In any case, Jerusalem is wonderful. It is the most special city in the world in my view. I always urge visitors to Israel to come to Jerusalem. I believe they have not really visited Israel if they have not seen its spiritual center, felt the history of the place and experienced its many unique features. So as long as I am in Israel, this is where I stay.
Of course I was very familiar with Israel before I came to live here. I had been visiting it for many years on a regular basis as part of my work.
I had no illusions that uprooting myself from England and my family was going to be easy. In fact, it was one of the most difficult transitions I had ever made, though I was supported by my husband and his family and I already had friends here and was familiar with the culture. Nevertheless, my limitations with the language and the differences in our cultures did require some hard work. I was also aware that there was a conflict going on that could directly affect us, as indeed it did.
I still find that I’m too English – that I’m still offended by people’s lack of manners. This business of manners is so much a part of one's upbringing in England. It is an element of one's respect for other people. So the harshness of the Israeli way of dealing with people still bothers me.
I still get really upset by the way some people behave in supermarkets, for example, and in crowds. Or when people don’t wait for you to get out of a lift before they get in. I have learned to accept that none of this is done with malicious intent. It is simply a different social code.
In common with many other Israelis, I am very worried about where the country is going, more so than before because I think that the problems are worse than they were before.
This is not directly related to the conflict though there are many who believe that the people in charge could have done a lot more to solve the conflict than they have. I am also concerned about the amount of corruption and the rather cavalier attitude to moral standards that seems to prevail. There are far too many Israelis who appear to be unconcerned that a former prime minister went to prison and another is under investigation, and a president is still serving time in prison. Does it not raise questions about the kind of society we are?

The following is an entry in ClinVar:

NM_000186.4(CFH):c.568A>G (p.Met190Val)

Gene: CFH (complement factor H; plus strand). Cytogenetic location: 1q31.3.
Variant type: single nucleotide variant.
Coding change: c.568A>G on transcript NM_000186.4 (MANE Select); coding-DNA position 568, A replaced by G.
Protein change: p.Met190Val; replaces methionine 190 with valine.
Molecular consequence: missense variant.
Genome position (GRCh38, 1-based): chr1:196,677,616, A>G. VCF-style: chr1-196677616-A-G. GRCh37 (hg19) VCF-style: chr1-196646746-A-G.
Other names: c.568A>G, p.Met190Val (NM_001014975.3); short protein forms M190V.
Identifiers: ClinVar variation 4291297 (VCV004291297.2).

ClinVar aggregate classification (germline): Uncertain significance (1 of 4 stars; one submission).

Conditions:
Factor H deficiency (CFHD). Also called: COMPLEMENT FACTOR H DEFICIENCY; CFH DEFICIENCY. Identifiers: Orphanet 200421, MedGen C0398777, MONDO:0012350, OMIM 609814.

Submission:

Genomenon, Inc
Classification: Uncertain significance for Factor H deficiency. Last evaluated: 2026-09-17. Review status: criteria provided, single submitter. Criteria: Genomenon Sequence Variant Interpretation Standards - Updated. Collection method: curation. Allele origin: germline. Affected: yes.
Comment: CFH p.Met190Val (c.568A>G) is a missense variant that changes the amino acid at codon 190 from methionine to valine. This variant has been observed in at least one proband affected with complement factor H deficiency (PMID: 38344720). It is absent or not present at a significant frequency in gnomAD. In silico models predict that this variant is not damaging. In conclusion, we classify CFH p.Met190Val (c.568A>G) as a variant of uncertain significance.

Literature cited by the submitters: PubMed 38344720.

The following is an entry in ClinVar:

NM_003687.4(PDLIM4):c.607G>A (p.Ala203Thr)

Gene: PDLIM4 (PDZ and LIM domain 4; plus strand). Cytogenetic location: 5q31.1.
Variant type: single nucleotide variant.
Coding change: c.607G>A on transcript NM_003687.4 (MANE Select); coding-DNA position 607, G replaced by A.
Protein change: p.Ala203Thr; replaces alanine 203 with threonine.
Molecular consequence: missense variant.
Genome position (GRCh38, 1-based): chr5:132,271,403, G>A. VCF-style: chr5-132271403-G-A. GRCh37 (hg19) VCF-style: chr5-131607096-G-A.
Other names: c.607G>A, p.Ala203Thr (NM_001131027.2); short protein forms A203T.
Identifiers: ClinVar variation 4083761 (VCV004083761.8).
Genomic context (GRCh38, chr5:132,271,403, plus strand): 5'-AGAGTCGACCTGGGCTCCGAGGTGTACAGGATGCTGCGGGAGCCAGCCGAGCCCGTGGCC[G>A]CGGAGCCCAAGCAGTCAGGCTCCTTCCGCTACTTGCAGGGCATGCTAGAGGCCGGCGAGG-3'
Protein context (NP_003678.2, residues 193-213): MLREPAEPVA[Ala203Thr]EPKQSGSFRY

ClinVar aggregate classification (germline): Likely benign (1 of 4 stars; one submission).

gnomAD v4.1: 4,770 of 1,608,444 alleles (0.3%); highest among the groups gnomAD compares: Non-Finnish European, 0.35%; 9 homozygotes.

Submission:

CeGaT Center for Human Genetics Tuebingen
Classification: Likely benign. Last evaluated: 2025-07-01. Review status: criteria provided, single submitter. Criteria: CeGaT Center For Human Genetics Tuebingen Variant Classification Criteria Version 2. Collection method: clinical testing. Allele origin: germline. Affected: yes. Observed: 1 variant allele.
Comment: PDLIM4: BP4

I remember reading an essay by Arthur Koestler, in which he suggested that Jews are not capable of running their own country. They are capable of contributing considerably to their host countries in all kinds of fields, he maintained, but they are not cut out for government. I have always rejected his thesis but there are times when I wonder if there could be a grain of truth in his thinking. One observes how politicians behave and how the standards set by them filter down.
But I still believe that if enough of us want to restore the moral standards which were so important to us, we can make every effort as individuals to make it happen. That is why I join protest marches, why I sign petitions, and why I joined a political party [Meretz].
My children tease me about always campaigning for something or other.
One of my sons lives in a place called Sheffield in the north of England. Just recently there was an article in the New York Times about a certain campaign in this city to protest a decision by the local authority to cut down 6000 trees. Neighborhood communities were up in arms about it. About 5000 of the trees have already been cut down but around 300 were saved because people tied themselves to the trees to stop them being destroyed. As I plan to visit my son in the coming weeks, he kindly offered to tie me to a tree so that I could support the protest! Of course this was a joke but I daresay I would have joined the people who cared so much about their trees they were prepared to take action. I am their kind of person.
I have said what I feel about the present situation in Israel but I have to add that I am not so happy about my native country either at the moment.
To begin with, there is the utter madness of Brexit. I cannot understand why people were asked to vote on something without being fully apprised of the facts let alone the consequences. And then there is the whole issue of the rise of anti-Semitism throughout Europe, most disturbingly among those calling themselves left-wing.
Still, England is where my roots are. Home is here in Jerusalem which I love and home is where my husband is. But England is where I spring from, where it starts, and that’s what made me the kind of person I am.